User talk:Eighty5cacao/misc/HTTPS Everywhere/feature

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Load balancing and persistent connections[edit]

I think you might have gotten it a little backwards.

While it's true that the two Speed Demos Archive subdomains in question are hosted at the same IP, there isn't much of a general conclusion to be drawn.

Load balancing in this manner would tend to hurt rather than help persistent connections, as only in the case of SPDY do browsers commonly recognize multiple hostnames resolving to the same IP. (Were this not the case, there would have been no point in domain sharding.) I don't think any browsers provide APIs to override connection management in the way you're suggesting, anyway. As far as I know, none of my examples supports SPDY.

The main purpose of this feature is to be nice to the website owner (the only way in which HTTPS Everywhere cares about performance, and the "best practice" which I mentioned). It is most useful in cases where the same content is hosted on two or more distinct servers, including different CDN providers. Only the Tumblr example demonstrates this. --Eighty5cacao (talk) 17:09, 19 February 2014 (UTC) (+ 22:17, 1 August 2014 (UTC))

Plural of keywords[edit]

I don't treat programming language keywords as adjectives quite as strictly as I do most trademarks, but I do want to make it clear what the reader has to put into a web search engine (such as XMLHttpRequest not XMLHttpRequests) in order to find a definition. I haven't found problems with applying a plural suffix to programming language keywords that are canonically uppercase, such as the keywords of assembly languages, COBOL, SQL, and traditional BASIC. For example, I might talk about SELECTs, INSERTs, UPDATEs, and DELETEs (SQL) in the data access layer of an application or a bunch of LSRs (6502 asm) to retrieve the upper nibble. It gets a little tricker in languages whose keywords are lowercase, especially when the keyword is already multiple words, such as XMLHttpRequest. --Tepples (talk) 16:34, 23 February 2014 (UTC)

Acknowledged. I was going to start the discussion first but wasn't sure what to say without sounding whiny. Besides, a quick reread of the ticket shows that the developers said "XHR requests," even though they have been sloppy about it in other contexts, sometimes using the abbreviation "XHRs" (in comments within rulesets?).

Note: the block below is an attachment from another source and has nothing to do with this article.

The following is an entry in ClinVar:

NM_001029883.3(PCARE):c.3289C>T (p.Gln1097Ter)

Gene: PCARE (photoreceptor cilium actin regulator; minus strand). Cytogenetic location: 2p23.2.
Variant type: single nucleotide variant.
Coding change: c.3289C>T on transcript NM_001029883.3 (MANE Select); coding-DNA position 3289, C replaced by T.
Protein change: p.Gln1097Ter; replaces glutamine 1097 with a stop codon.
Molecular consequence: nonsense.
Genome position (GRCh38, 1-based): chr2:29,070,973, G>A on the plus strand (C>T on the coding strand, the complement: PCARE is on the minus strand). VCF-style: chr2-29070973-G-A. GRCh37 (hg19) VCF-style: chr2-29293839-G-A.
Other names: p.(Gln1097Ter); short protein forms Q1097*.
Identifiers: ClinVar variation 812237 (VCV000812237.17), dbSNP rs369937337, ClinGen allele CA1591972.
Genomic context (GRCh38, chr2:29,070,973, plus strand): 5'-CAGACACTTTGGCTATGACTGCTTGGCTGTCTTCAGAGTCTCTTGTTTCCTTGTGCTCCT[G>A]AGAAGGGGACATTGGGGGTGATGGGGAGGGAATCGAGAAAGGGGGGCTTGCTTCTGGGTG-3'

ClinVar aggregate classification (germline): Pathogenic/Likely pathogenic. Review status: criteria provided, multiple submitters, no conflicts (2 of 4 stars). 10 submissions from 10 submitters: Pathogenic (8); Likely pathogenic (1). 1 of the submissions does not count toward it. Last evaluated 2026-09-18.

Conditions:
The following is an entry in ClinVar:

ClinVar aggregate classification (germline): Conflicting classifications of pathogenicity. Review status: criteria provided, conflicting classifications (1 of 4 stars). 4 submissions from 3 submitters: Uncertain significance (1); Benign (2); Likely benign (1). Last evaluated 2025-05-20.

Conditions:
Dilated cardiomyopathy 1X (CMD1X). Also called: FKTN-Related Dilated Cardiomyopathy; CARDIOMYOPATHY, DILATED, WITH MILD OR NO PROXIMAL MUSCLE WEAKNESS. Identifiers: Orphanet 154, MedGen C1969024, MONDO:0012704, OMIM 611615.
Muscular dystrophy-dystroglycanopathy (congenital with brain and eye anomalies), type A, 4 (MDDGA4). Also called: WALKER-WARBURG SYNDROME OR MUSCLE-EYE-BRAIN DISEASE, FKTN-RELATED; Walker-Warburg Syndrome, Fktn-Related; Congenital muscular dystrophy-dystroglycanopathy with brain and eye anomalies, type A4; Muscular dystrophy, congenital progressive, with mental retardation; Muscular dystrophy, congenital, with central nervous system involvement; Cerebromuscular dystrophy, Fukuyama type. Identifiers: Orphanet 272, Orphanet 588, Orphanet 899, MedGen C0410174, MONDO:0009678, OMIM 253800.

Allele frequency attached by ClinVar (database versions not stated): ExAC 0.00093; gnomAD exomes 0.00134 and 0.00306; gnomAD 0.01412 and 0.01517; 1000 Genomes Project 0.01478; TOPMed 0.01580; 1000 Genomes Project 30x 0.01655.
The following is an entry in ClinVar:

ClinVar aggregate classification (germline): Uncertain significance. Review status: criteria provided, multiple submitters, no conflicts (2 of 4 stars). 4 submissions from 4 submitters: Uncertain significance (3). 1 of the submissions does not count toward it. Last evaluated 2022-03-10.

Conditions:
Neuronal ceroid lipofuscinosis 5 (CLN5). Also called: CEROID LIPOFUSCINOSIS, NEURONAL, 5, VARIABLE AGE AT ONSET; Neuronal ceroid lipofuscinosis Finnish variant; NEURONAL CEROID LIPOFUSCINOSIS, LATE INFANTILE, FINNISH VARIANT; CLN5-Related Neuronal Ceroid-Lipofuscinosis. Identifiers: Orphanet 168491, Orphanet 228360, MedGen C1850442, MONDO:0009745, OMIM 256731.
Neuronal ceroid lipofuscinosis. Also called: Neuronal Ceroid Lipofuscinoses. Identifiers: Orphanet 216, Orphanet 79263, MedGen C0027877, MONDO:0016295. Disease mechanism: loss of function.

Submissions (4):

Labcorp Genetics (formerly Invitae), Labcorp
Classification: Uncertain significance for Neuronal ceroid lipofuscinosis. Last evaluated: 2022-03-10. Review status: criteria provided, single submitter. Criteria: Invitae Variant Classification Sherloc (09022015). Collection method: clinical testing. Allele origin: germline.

Were you referring to Google's definition feature and/or DuckDuckGo's "0-click box"? Typing "xmlhttprequests" into DuckDuckGo (with the quotes as shown) shows no shortfall of useful material, though I see what you mean that almost none of the results is a definition. For this query, the 0-click box contains a Stack Overflow result. Note that like most search engines today, DuckDuckGo (and/or the underlying Yahoo/Bing API?) doesn't enforce quotes 100% strictly. I never use Google per se for searching. --Eighty5cacao (talk) 19:18, 23 February 2014 (UTC)
I find "XHRs" OK because it's an obvious initialism, and the user is likely to try searching for XHR and finding what it expands to. I too would be using DDG more often if its Android app weren't such a crashy piece of $#!+. Mostly I'm trying to make clear what's part of the keyword and what isn't, and font differences alone (such as XMLHttpRequests) don't look like enough. --Tepples (talk) 02:49, 24 February 2014 (UTC)
Sorry that I don't have any experience with the app in question. The extent of my use of DDG on Android is as a search engine choice in Firefox for Android (which I only bothered installing because there now exists HTTPS Everywhere for Firefox for Android). (redacted no-longer-accurate information about search-engine usage patterns 04:36, 28 October 2015 (UTC)) --Eighty5cacao (talk) 05:28, 24 February 2014 (UTC)